|162||Netscape Communication Corp; "SmartUpdate Developers Guide" Online Mar. 11, 1999 retrieved from the Internet on Dec. 8, 2000: 83 pages.|
|163||Netscape Communication Corp; "SmartUpdate Developers Guide" Online Mar. 11, 1999 retrieved from the Internet on Dec. 8, 2000: <http://developer.netscape.com:80/docs/manuals/communicator/jarman/index.htm> 83 pages.|
|164||Netscape Communication Corpora; "Netscape Communicator 4.61 for OS/2 Warp" Software 1999 The whole software release & "Netscape-Version 4.6 [en]-010615" Netscape Screenhot Oct. 2, 2002.|
|165||Netscape Communication Corpora; "Netscape Communicator 4.61 for OS/2 Warp" Software 1999 The whole software release & "Netscape—Version 4.6 [en]-010615" Netscape Screenhot Oct. 2, 2002.|
|166||Noore A.; "A secure conditional access system using digital signature and encryption" 2003 Digest of Technical Papers. International Conference on Consumer Electronics Jun. 2003 pp. 220-221.|
|167||Noriko, Matsushita "Step-up Training of Clarisworks (tabulation), Successful Use of Spreadsheet and Tabulation", Mac People, vol. 4, No. 19,(Oct. 1, 1998),pp. 138-139.|
|168||OMG XML Metadata Interchange (XMI) Specification Version 1.2 Jan. 2002.|
|169||Pacheco et al., "Delphi 5 Developers Guide," Sams Publishing, 1999, Chapter 31 Section: Data Streaming, 6 pages.|
|170||Pacheco, Xavier et al., "Delphi 5 Developers Guide", Sams Publishing. Chapter 31, Section: Data Streaming,(1999),4.|
|171||Peterson B. , "Unix Variants," Unix Review, vol. 10, No. 4, Apr. 1992, pp. 29-31.|
|172||Pike et al., "Plan 9 from Bell Labs" UKUUG, Summer 1990, 10 pages.|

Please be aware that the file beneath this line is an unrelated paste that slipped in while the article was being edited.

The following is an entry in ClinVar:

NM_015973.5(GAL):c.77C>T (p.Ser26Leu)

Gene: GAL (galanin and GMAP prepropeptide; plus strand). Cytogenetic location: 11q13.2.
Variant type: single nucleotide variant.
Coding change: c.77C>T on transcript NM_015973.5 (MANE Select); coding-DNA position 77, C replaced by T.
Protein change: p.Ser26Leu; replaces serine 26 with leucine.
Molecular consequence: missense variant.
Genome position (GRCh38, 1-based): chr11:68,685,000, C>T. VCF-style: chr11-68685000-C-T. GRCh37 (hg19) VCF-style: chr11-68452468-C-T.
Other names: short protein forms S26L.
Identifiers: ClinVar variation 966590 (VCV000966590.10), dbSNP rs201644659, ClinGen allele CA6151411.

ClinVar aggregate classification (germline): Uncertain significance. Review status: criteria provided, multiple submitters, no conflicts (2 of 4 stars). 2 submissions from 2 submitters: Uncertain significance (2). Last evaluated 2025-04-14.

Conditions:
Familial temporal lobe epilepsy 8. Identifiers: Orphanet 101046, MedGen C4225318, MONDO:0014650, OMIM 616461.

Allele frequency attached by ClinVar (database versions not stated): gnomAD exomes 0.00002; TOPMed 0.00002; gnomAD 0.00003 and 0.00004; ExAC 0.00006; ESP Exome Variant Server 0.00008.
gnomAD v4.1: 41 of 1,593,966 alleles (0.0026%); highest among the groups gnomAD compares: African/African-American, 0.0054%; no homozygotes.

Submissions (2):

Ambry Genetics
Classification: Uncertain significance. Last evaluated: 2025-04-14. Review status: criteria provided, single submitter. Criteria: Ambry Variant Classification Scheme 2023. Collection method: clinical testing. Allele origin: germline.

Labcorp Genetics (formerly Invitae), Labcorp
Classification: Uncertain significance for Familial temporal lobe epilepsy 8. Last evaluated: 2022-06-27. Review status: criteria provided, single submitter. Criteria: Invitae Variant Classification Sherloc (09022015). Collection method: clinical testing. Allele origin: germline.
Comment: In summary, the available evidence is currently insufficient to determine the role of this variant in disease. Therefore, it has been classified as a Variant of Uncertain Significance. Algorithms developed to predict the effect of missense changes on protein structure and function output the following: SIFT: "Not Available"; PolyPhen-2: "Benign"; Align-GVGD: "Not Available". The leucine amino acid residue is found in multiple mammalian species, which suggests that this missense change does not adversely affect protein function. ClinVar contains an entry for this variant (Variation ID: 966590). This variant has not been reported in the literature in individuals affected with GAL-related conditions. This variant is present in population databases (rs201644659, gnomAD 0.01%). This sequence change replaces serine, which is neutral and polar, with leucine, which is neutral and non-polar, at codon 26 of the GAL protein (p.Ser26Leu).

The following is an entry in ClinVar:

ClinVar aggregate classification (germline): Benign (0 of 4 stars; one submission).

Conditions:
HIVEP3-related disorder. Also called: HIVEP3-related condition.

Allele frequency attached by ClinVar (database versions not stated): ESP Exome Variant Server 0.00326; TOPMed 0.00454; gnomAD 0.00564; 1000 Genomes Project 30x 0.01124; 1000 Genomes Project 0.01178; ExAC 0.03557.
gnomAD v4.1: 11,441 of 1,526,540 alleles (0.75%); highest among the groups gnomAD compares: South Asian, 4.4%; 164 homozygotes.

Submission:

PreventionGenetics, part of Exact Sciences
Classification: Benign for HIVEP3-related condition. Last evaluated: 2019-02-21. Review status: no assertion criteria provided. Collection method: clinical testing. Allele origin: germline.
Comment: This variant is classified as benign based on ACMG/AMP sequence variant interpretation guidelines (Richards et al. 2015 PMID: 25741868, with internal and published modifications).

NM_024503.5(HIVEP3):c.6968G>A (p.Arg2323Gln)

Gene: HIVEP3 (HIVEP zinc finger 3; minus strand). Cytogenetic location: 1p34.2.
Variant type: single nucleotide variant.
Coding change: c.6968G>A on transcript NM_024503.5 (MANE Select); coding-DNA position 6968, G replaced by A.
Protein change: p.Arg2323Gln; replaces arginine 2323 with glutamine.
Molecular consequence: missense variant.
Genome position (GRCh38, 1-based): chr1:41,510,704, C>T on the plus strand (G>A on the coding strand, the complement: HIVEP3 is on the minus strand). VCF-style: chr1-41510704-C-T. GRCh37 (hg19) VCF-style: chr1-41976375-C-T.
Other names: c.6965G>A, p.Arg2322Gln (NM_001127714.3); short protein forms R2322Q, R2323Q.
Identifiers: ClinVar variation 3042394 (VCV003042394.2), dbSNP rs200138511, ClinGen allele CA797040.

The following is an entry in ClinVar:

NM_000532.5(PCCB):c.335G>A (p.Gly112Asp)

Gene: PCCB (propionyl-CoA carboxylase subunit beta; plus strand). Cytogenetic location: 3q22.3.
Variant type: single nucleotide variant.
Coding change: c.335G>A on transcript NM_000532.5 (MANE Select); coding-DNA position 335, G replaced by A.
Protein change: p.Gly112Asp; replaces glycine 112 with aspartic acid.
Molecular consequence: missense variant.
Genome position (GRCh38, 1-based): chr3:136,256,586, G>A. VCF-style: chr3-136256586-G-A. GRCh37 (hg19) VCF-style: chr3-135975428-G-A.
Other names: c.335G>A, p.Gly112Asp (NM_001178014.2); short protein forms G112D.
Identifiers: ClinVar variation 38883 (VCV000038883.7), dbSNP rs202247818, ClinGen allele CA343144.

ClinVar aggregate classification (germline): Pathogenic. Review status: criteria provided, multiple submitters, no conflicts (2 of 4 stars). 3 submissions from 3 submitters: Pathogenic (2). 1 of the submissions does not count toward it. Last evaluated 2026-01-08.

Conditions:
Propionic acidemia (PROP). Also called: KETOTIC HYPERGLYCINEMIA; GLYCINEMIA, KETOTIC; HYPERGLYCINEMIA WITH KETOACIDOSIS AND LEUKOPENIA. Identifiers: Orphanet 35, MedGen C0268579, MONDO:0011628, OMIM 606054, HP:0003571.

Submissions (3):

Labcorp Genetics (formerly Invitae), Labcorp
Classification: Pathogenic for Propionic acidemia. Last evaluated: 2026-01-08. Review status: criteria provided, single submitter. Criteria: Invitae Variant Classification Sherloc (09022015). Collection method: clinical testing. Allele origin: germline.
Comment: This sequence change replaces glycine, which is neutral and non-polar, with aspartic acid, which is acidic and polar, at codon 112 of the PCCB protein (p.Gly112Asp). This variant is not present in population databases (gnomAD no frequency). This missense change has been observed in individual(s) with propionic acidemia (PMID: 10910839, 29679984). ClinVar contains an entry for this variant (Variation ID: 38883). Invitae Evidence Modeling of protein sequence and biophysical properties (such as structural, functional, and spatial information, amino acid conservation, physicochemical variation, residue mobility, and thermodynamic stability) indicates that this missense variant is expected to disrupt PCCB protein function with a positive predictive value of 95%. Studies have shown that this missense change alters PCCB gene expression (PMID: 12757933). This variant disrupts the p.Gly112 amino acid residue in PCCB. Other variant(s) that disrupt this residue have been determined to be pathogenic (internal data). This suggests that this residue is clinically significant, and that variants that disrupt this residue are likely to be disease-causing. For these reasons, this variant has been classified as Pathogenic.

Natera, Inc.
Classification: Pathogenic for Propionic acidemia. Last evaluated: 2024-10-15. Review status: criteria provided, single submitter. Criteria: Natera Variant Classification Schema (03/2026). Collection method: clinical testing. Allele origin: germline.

|173||Pike et al., "The Use of Name Spaces in Plan 9," Operating Systems Review vol. 27, No. 2, Apr. 1993, pp. 72-76.|
|174||Prevelakis et al., "Sandboxing Applications"; Proceedings of the FREENIX Track; 2001; pp. 119-126.|
|175||Rado, Dave: "How to create a template that makes it easy for users to "fill in the blanks", without doing any programming" Microsoft Word MVP FAQ Site, (online) Apr. 30, 2004, the whole document.|
|176||Raggett, "HTML Tables", retrieved on Aug. 6, 2006, at >, W3C Internet Draft, Jul. 7, 1995, pp. 1-12.|
|177||Raggett, "HTML Tables", retrieved on Aug. 6, 2006, at <<http:www://is-edu.hcmuns.edu.vn/WebLib/books/Web/Tel/html3-tables.html>>, W3C Internet Draft, Jul. 7, 1995, pp. 1-12.|
|178||Raman, T. V., et al., "XForms 1.0", (Dec. 2001),Section 1-12.2.3 & Appendices A-G.|
|179||Rapaport L; "Get more from SharePoint" Transform Magazine vol. 11 No. 3. Mar. 2002 pp. 1315.|
|180||Reagan, Moore W., et al., "Collection-based persistent digital archives", U.S. Appl. No. 60/191,662, filed Mar. 23, 2000, 133.|
|181||Rees, Michael J., "Evolving the Browser Towards a Standard User Interface Architecture", School of Information Technology, Bond University, Australia,(2001).|
|182||Rogge et al.; "Validating MPEG-21 Encapsulated Functional Metadata" IEEE 2002 pp. 209-212.|
|183||Schmid et al., "Protection Data from Malicious Software"; 18th Annual Computer Security Applications Conference; 2002; pp. 199-208.|
|184||Singh, Darshan "Microsoft InfoPath 2003 by Example", Retrieved from the Internet at http://www.perfectxml.com/InfoPath.asp on Jan. 21, 2007,(Apr. 20, 2003).|
|185||Staneck W., "Internal and External Media" Electronic Publishing Unleashed, 1995, Chapter 22, pp. 510-542.|
|186||StylusStudio, "StylusStudio: XPath Tools", 2004-2007, StylusStudio,1-14.|
|187||Sun Q. et al., "A robust and secure media signature scheme for JPEG images" Proceedings of 2002 IEEE Workshop on Multimedia Signal Processing, Dec. 2002, pp. 296-299.|